Theo, Rod and Peter signing my copies of the NJWD, Telford 2008.
Myself, Peter and Rolf.
The entry in the NJWD for 3 March 1945 shows the following:
By that late stage of the war it was very difficult to accurately attribute the destruction of a specific bomber to an individual night fighter. The latter's logbook showed a claim, its possible type (otherwise just vier-mot, four engined) and the area in which this happened. So from the evidence it appeared that Lancaster ME453 was shot down by either Hermann Greiner near Dortmund, or Heinz Wolfgang Schnaufer near Osnabruck but there were several other bombers that they could have been making a claim for, as listed.
Rod specialises in researching the latter months of the war, so I contacted him to ask his opinion about the claims that night. This is one of his first replies which started to give me an understanding of the system and the uncertainties at that time. (He also was doubtful about Herr Langkamp's assertion of flak being the cause of ME453's destruction.) Rod's "map" places ME453 just west of Ladbergen in the square, or Planquadrate, where Greiner and Schaufer both claimed victories. So far, so good!
The third chap who was pivotal in my research was Wim Govaerts from Lier in Belgium. Wim is an authority on Heinz-Wolfgang Schnaufer, he was given unique access to the Schnaufer family records and photo albums for the preparation of his biography on the night fighter ace called:
Translated as "The Night Ghost of St Trond", a title allegedly given to him by bomber crews because of his skill and prowess in stalking and shooting down bombers, he was never seen approaching. He operated at one point from the base at St Trond.
Wim very generously gave me a copy of the relevant page from Major Schnaufer's logbook, entries 96 and 97 showing the date, time, location and altitude of his claims. HQ in the location column is the planquadrate, or square shown in Rod's diagram above. "96" is southwest of Osnabuck, "97" north of Munster. In addition Wim let me have a copy of Schnaufer's radio operator's (Bordfunker) logbook:
...which shows that they took off at 21.30 hours and landed 81 minutes later at 22.51, claiming two Abschusse (victories).
Chatting with Wim over a coffee in Mechelen, Belgium.
The lady who proved to be so helpful was Thelma Wheeler, widow of Doug who was a navigator on 463 Squadron, 467 Squadron's sister squadron at RAF Waddington. Crucially, Doug was on this operation on 3 March and luckily had saved a lot of his navigator logs. Thelma was able to supply me with a copy:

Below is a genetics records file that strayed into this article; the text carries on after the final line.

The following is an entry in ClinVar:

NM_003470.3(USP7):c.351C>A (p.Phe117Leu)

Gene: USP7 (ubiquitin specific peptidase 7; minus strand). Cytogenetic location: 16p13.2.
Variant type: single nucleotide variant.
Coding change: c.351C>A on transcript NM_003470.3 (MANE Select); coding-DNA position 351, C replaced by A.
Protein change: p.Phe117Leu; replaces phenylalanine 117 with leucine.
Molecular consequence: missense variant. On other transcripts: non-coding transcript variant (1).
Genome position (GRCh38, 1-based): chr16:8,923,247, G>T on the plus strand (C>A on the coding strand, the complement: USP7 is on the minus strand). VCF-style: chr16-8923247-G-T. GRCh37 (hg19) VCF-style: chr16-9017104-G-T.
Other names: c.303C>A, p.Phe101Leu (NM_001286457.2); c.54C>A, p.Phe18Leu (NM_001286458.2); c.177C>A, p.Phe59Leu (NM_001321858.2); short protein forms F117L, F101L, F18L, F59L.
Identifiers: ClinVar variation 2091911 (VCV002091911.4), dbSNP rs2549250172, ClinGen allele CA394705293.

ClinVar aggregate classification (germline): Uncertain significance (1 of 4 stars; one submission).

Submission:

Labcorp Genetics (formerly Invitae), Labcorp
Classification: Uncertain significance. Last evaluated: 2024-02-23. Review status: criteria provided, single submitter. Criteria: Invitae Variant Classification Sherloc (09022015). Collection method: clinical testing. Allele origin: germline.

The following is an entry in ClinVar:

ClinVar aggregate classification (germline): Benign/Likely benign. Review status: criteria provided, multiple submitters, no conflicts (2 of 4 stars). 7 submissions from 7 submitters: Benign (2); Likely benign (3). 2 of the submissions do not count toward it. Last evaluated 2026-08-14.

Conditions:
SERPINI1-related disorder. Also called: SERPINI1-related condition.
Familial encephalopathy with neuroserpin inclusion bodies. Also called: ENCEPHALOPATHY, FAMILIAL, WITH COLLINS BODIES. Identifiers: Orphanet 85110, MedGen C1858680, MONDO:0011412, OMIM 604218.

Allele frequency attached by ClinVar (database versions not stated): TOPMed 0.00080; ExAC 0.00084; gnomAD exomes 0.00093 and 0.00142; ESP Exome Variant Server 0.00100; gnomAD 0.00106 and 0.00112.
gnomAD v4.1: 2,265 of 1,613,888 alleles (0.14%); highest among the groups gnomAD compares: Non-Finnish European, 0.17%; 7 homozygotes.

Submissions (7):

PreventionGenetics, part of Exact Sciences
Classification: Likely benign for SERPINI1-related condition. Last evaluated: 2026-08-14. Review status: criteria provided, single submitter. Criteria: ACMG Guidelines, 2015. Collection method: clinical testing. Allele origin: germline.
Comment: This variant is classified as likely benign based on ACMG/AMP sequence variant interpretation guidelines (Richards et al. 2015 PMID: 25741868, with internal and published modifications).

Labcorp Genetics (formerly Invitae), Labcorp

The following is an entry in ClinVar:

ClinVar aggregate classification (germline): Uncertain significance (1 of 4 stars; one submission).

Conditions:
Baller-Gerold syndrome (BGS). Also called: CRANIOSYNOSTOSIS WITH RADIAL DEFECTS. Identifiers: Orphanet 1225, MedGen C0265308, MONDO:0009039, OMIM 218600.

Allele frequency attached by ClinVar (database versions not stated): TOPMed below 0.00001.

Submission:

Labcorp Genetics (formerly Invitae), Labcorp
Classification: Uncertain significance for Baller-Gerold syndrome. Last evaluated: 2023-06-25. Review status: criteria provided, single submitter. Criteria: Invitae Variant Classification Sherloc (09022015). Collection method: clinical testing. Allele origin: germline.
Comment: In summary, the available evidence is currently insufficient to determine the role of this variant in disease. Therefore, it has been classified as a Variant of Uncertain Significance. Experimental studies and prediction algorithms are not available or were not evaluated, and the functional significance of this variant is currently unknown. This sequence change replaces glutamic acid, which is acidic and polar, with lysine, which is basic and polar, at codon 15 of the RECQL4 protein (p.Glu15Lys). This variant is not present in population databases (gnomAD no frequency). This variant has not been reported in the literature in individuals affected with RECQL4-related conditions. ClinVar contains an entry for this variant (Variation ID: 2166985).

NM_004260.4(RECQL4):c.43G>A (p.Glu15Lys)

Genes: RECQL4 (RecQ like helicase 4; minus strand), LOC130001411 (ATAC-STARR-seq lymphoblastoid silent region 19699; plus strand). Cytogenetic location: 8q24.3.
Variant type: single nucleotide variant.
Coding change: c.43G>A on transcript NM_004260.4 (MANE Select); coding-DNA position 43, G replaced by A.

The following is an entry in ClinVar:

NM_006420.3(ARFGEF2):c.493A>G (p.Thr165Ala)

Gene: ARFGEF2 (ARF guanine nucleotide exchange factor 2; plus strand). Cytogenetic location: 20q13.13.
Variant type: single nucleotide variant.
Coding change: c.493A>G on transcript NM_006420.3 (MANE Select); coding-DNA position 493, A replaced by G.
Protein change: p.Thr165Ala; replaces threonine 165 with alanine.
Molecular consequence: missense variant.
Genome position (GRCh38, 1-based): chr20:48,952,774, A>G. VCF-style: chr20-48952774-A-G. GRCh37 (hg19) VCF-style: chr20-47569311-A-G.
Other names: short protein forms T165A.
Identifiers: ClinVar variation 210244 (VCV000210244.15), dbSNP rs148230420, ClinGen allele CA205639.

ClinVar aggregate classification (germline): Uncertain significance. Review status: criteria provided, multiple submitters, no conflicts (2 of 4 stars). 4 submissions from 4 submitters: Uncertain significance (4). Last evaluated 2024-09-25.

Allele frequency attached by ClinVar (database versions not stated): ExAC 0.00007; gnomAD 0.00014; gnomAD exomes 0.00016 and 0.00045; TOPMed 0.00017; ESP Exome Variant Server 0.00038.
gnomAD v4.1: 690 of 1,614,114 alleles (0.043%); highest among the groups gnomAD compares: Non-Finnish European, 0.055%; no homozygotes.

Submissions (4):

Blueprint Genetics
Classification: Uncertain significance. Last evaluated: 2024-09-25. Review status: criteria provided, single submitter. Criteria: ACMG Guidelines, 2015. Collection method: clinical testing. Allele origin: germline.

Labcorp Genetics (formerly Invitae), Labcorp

This shows the route south taken by the Lancasters towards Reading before turning south east over the English channel into France. The bomber stream then turned north east across Belgium and the Netherlands towards the target. The route home was north north west, then west across the IJssel Meer, North Sea and England. Doug's map was accompanied by his written log which includes this poignant extract:
This states "Aircraft down on port beam" at 22.05 after points F and G, the two turning points after the target had been bombed, Doug's mid-upper gunner (facing aft) would have been looking to his right, back towards the target area. ME453 was shot down just before reaching the target so it is entirely possible, if not probable, that the aircraft seen going down was ME453. The incident is within the correct time frame for Schnaufer's claim, given probable accumulated small delays in observing and writing logs and an understandable possible error from Doug with 22.06 preceding 22.05. Much later I was able to compile two charts showing the crash sites leading to the loss of Lancasters on the route to the target:
ME453 was only 3 miles short of the target and therefore would probably been the most visible from Doug Wheeler's Lancaster.
Lancaster losses overlaid onto Doug Wheeler's map:
There is always going to be an element of speculation in these matters, but taking the available evidence into consideration it seems probable that the Lancaster seen going down by Doug's crew was ME453, and that Schnaufer was the most likely night fighter responsible.
Thelma Wheeler and myself at a Bomber Command ceremony in Canberra, Australia in 2010.